Aristocratic Wertheim Palace in New Splendour

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The Ring-Road Palace Wertheim (Palais Wertheim) presents itself as a new full service event location in the First District of Vienna. The Palace Wertheim was built in 1868 by Heinrich Ferstel for the tycoon Franz Ritter von Wertheim. On a total area of more than 1.000m² and 6 meters room height three impressive halls with different design variations are available. The palace became known primarily through the opening of the first and thus oldest McDonald’s branch in Vienna, which still exists at present.

Austria's oldest McDonald's store is located on the ground floor of the Wertheim Palace / Picture: © Wikimedia Commons / Thomas Ledl [CC BY-SA 3.0]

Wide range of facilities for events of all sizes

The palace is divided into three halls, which can be adapted to various event forms and needs in terms of space, use and equipment thanks to innovative partition elements and movable stages.

Wertheim Hall (500 m²): The Wertheim Hall is the largest hall and impresses with its unique design elements, sound and lighting technology as well as its three innovative and fully air-conditioned areas.

Grey Theatre Hall (100 m²): The Grey Theatre Hall impresses with its historical background and its breathtaking ceiling construction. The Grey Theatre was directed by the court actress Valerie Grey at the end of the 19th century. Grey was the daughter of a Hungarian general and belonged to the ensemble of the K.u.K. Hofburg Theatre.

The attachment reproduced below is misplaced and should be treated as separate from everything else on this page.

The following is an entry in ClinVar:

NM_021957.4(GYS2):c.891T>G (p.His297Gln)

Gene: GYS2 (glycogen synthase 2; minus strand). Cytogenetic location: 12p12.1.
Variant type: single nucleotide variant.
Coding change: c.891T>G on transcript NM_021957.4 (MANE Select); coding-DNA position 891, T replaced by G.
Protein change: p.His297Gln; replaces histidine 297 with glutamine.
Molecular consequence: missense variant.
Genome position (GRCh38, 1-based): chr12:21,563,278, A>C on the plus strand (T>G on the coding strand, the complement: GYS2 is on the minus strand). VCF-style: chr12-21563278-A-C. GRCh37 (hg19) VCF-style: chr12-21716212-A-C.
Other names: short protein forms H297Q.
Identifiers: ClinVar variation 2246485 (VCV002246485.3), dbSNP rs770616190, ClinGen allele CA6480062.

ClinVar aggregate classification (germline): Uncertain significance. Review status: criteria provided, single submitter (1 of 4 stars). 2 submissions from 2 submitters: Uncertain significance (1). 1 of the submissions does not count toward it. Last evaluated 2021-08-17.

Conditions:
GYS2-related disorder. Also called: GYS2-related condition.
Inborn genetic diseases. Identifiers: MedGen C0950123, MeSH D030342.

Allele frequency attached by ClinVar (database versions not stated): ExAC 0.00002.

Canova Hall (100 m²): The Canova Hall is located on the ground floor and is equipped with projection facilities. This room is particularly suitable for press conferences.


Commissioned by the industrialist Franz Freiherr von Wertheim, the palace was built by Heinrich Freiherr von Ferstel between 1864 and 1868.

Wertheim was a so-called ring road baron, who from modest circumstances made it to a multimillionaire with the production of tools and cigarette paper, but above all fireproof and burglar-proof safes. He wished to document his ascent in an adequate palace.

The architect Ferstel faced a difficult task. Ferstel, who from 1863 worked on the construction of the Archduke-Ludwig Viktor Palace opposite, was commissioned with the overall planning of Schwarzenbergplatz; his concept was to create a generous architectural framework for the Schwarzenberg Monument. In the façade design of the two palaces conceived as counterparts, Ferstel indicated the social differentiation of the client (high nobility / grand bourgeoisie) with fine empathy.

The palace forms the prominent cornerstone of Schwarzenbergplatz towards the Ringstrasse. The building is a five-storey residential palace, which is free on three sides.

In 1910 the palace was converted into an office building.

In 1914 it was converted into a hotel, but has long since become an office building again.

Later the Turkish embassy was also located here for a while.

On 27 July 1977, the first Austrian McDonald's store opened on the ground floor of the palace.

Schwarzenbergplatz 17/Carinthian Ring 18
1010 Vienna